UNC Charlotte, the city of Charlotte and Duke Energy have been named the recipient of the Diversity, Equity and Inclusion in Cleantech award by the Research Triangle Cleantech Cluster. The organizations were selected for the award based on their collaborative initiative PoleVolt™, which uses existing streetlights to provide curbside electric vehicle charging. This solution is the first of its kind in the nation.
Presented at RTCC’s fourth annual Cleantech Innovation Awards, the honor recognizes an organization or initiative that has demonstrated a strong commitment to building a more diverse, equitable and inclusive cleantech economy. RTCC is a not-for-profit organization that supports the creation of sustainable communities through cleantech innovation and adoption.
"North Carolina is growing its presence in the clean energy and technology industry and UNC Charlotte’s Energy Production and Infrastructure Center is a key part of that growth, along with our partners at the city of Charlotte, Duke Energy and Centralina Regional Council,” said Rob Keynton, dean of the William States Lee College of Engineering. “Our PoleVolt™ innovation is just one example of how we are partnering toward a better socioeconomic balance with greater access to clean energy in more communities. It is an honor to be counted among other strong innovators who are also forging solutions for societal challenges across the nation."
A public-private effort between EPIC at UNC Charlotte, the city of Charlotte, Centralina Regional Council and Duke Energy, PoleVolt™ is funded through the U.S. Department of Energy’s Vehicle Technology Office.
“The option to choose clean energy transportation should be available to everyone, so we’re proud to play a role in efforts like PoleVolt™ that help remove barriers to access,” said Stephen De May, Duke Energy’s North Carolina president. “When you pair UNC Charlotte’s talented research team with the type of innovation we’re constantly developing at our Mount Holly Emerging Technology Center, we can all help make clean energy and an equitable economy a reality.”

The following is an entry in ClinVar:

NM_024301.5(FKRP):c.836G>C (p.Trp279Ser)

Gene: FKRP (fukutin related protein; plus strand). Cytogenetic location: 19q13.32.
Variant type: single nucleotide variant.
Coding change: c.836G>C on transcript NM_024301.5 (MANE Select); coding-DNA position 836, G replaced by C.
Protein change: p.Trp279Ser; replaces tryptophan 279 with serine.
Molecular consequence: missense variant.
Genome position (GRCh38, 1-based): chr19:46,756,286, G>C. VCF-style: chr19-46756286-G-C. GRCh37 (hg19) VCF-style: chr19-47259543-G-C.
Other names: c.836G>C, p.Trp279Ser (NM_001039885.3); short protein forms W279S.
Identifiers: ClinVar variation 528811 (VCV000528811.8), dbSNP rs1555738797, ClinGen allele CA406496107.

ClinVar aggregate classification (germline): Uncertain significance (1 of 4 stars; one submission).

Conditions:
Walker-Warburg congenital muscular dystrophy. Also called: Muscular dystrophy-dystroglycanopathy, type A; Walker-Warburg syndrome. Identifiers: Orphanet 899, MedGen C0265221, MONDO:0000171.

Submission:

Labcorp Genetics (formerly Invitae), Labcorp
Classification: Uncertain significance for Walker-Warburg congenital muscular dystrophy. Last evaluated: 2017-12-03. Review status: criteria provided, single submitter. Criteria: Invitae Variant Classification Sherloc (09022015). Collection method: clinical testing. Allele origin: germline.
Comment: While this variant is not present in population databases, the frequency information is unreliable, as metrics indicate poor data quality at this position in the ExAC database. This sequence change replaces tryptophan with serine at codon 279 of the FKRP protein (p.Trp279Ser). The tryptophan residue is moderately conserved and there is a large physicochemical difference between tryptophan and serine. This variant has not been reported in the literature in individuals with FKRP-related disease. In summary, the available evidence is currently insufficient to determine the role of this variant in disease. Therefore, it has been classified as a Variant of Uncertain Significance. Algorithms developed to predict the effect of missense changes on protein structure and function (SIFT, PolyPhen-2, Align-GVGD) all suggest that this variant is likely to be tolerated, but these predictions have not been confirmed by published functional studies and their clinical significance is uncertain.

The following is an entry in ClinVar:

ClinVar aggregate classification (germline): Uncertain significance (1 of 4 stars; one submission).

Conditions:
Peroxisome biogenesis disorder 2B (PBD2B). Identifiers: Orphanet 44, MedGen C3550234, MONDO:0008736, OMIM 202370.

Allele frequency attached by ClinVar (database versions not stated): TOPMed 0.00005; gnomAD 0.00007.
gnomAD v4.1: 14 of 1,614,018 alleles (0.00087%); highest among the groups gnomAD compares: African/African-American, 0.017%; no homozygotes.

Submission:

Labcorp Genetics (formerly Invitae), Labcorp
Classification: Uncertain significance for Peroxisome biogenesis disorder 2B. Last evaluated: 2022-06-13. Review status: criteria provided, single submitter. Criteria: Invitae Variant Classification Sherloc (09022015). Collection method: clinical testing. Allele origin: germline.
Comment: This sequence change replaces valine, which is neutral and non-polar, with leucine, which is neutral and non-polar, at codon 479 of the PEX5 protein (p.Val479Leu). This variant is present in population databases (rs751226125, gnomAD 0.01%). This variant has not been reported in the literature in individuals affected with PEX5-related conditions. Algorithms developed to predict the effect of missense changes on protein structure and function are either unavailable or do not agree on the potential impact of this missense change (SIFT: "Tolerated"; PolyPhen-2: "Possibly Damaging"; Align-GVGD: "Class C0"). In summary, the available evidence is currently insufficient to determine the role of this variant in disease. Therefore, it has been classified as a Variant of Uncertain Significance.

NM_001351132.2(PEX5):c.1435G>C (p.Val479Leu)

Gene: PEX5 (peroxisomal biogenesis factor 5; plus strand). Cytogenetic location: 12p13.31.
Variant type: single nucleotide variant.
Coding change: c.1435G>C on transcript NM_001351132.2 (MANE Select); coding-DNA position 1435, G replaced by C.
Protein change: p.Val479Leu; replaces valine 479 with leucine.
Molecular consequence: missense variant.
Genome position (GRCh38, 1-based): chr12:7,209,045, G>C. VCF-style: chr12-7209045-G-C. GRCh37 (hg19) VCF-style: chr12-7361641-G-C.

Decreasing costs, increasing access
Placing charging stations in the public right-of-way along the curb can be expensive and difficult because of the potential need to run underground wiring and install new charging bollards in or near sidewalks. By utilizing existing streetlight infrastructure and connecting the circuits on overhead wiring, PoleVolt™ can lower the costs of installing EV charging stations by as much as 50%.
Future PoleVolt™ locations are planned in Charlotte and across the state.
Greener driving for all
The first deployment of PoleVolt™ was in February at the Ritz at Washington Heights Park in Charlotte’s Historic West End District — an initiative designed by community leaders in 2018 to improve air quality, reduce carbon emissions and improve health.
Two UNC Charlotte undergraduate engineering students — Grady Harwood and Philip Harmon — led the development of the project’s cloud-based software to launch charging from a smartphone. The students, along with Rob Cox, associate director of EPIC, gave a demonstration of the PoleVolt™ to the governor and Charlotte Mayor Vi Lyles at the February deployment event.
“I am grateful we are being recognized for our work to promote both sustainability and equity in new technology,” said Mayor Lyles. “We are committed to investing in our Corridors of Opportunity with clean energy and technological advances that will benefit residents now and into the future.”
Mecklenburg County is part of the nine-county Centralina region. Centralina is home to the Department of Energy’s Clean Cities program for the region — the Centralina Clean Fuels Coalition. The coalition has been working for decades to increase the region’s use of alternative fuels, improve air quality and reduce impacts of climate change.
“The Centralina region will be a model for EV planning and deployment because of these types of innovative partnerships,” said Centralina Executive Director Geraldine Gardner.
PoleVolt™ supports Executive Order No. 246 that seeks to accelerate the state's transition to a clean energy economy by creating a carbon-neutral, sustainable state transportation system in North Carolina.